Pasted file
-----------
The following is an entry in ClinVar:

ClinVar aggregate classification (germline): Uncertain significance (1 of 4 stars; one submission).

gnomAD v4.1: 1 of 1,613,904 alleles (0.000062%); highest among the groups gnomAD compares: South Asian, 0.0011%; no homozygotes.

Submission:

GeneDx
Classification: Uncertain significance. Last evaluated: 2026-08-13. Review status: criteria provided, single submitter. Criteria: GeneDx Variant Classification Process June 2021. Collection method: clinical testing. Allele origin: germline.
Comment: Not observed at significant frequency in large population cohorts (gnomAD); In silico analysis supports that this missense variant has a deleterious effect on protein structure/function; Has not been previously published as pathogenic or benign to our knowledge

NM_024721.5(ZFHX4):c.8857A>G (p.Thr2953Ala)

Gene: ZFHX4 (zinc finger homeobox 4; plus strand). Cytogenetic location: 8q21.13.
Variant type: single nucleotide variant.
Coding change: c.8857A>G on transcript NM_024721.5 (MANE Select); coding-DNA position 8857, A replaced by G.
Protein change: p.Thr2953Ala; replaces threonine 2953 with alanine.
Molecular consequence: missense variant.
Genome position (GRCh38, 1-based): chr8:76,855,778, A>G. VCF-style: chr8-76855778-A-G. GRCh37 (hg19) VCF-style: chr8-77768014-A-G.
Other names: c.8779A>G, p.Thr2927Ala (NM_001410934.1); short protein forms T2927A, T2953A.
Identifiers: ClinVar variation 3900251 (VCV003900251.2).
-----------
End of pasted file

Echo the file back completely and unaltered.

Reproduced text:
The following is an entry in ClinVar:

ClinVar aggregate classification (germline): Uncertain significance (1 of 4 stars; one submission).

gnomAD v4.1: 1 of 1,613,904 alleles (0.000062%); highest among the groups gnomAD compares: South Asian, 0.0011%; no homozygotes.

Submission:

GeneDx
Classification: Uncertain significance. Last evaluated: 2026-08-13. Review status: criteria provided, single submitter. Criteria: GeneDx Variant Classification Process June 2021. Collection method: clinical testing. Allele origin: germline.
Comment: Not observed at significant frequency in large population cohorts (gnomAD); In silico analysis supports that this missense variant has a deleterious effect on protein structure/function; Has not been previously published as pathogenic or benign to our knowledge

NM_024721.5(ZFHX4):c.8857A>G (p.Thr2953Ala)

Gene: ZFHX4 (zinc finger homeobox 4; plus strand). Cytogenetic location: 8q21.13.
Variant type: single nucleotide variant.
Coding change: c.8857A>G on transcript NM_024721.5 (MANE Select); coding-DNA position 8857, A replaced by G.
Protein change: p.Thr2953Ala; replaces threonine 2953 with alanine.
Molecular consequence: missense variant.
Genome position (GRCh38, 1-based): chr8:76,855,778, A>G. VCF-style: chr8-76855778-A-G. GRCh37 (hg19) VCF-style: chr8-77768014-A-G.
Other names: c.8779A>G, p.Thr2927Ala (NM_001410934.1); short protein forms T2927A, T2953A.
Identifiers: ClinVar variation 3900251 (VCV003900251.2).